Even before Internet of Things (IoT) was on everyone’s lips, experts used the term “Internet of Energy” (IoE). This refers to “the energy industry on the way into the Internet age” and the “intelligent … networking of all components of the energy system”.
Today, these are mainly the so-called smart meters, which (in Germany) technically should correctly be referred to as “intelligent measuring systems”. They operate in a BSI-compliant ICT environment and consist of smart meter gateways, by which actuators (i.e. switches) and sensors (i.e. meters) can be operated for a wide range of tasks and for all market roles and market participants in the energy industry.
With the Act on the Digitisation of the Energy Transition – and with the MsbG (Act regarding metering and datacommunication within intelligent energy networks) contained therein, the German legislator has also created the regulatory framework in which the Technical Guidelines of the Federal Office of Information Security (TR-03109 ff.) for intelligent measuring systems are applied.
As of mid-2018, electricity customers in Germany will be the first to install and commission smart metering systems. When completed, around 4.5 million systems will have been rolled out as mandatory cases.
In the near future already, this ICT-infrastructure will not only be the basis for the technically reliable grid operation, but also the driver for creating completely new business models in the energy industry. These will be based on the implementation of Smart Grid, Smart Meter, Smart Home and Smart Market functionality.
The Internet of Energy transforms consumers to prosumers
In order to sustainably reduce its electricity costs, an electricity consumer was previously only able to switch suppliers or be supplied with time- and load-variable tariffs and, in addition, to optimize his or her own consumption (demand-side management). The next step in optimization is now, with the help of intelligent measuring systems, the development of self-generation for the purpose of self-consumption, i.e. the assumption of the role of a electricity prosumer with the aim of optimizing self-generation and consumption. Self-supply of electricity is already widespread in industry. According to the EMI (2014), industry self-consumption in recent years has been in a range of between 10 and 20% (equivalent to around 20 to 50 TWh). The private prosumer segment is also growing. For example, the Institute of Economic Structures Research (GWS), expects approximately 4.7 million prosumer households for the year 2030.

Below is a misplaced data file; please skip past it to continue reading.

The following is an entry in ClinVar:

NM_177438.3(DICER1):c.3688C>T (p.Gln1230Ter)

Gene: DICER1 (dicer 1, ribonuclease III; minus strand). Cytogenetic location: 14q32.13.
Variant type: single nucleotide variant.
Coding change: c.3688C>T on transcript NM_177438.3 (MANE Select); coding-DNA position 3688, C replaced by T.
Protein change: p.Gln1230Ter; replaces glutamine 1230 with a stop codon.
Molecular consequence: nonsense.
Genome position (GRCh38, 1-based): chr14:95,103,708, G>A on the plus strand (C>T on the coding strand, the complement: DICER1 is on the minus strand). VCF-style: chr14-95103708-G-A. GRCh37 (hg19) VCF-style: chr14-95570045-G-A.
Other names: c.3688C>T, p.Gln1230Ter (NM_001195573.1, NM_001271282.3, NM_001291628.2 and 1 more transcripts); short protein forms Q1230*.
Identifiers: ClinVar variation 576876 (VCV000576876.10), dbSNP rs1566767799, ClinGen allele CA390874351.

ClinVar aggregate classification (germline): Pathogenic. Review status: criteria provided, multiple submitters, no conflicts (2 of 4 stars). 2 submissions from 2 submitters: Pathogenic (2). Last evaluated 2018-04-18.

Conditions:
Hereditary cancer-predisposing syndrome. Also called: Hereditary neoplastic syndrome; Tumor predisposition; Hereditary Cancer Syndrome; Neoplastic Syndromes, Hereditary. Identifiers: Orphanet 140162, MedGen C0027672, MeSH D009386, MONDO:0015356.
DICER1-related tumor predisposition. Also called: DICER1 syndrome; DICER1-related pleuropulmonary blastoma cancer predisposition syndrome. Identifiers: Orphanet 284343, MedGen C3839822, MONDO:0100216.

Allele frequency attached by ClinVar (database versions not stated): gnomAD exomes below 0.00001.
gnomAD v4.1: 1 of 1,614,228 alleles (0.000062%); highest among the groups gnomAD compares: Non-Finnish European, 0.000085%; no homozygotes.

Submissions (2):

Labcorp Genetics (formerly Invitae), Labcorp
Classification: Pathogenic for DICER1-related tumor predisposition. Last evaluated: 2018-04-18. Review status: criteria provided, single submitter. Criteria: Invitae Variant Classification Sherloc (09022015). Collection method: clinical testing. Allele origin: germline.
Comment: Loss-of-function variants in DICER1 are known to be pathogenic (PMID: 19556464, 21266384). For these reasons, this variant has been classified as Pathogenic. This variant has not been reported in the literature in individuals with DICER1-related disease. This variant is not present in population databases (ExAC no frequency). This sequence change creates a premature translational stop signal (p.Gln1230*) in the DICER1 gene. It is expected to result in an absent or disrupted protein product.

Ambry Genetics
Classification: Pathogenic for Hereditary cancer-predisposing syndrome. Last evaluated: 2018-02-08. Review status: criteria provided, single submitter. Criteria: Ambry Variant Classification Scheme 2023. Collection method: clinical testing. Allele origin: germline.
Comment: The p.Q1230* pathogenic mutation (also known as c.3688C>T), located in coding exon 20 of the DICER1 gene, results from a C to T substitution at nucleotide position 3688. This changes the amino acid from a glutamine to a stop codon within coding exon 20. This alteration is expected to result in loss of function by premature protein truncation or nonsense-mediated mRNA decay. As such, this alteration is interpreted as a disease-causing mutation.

The rise of “electricity communities”
Yet there is more to optimizing the cost of electricity than just going prosumer. We see the rise of so-called electricity communities. We see new products such as “tenant electricity” or “regional electricity”. All of which create further benefits, which can be exploited privately as well as in grid operation or the overall economy.
For example, prosumers – regardless of market segment – can provide their own consumption to relieve the power grids. Self-consumption of self-produced electricity avoids transport via the power grid and at the same time reduces the risk of peak loads.
Presumably, for many private prosumers more important, though, is their own profitability. The lowering of the feed-in tariff for i.e. solar power below the electricity purchase price for private households has made self-consumption attractive to private households.
But the case is valid also works for commercial prosumers. And by the way, as a target group, they also offer new sales opportunities for local electricity retailers. These retailers lost market shares in the commercial customer segment to supraregional or specialized competitors. But now we can expect a new partnership of commercial prosumer models when local electricity retailers offer their business customers innovative complete prosumer solutions.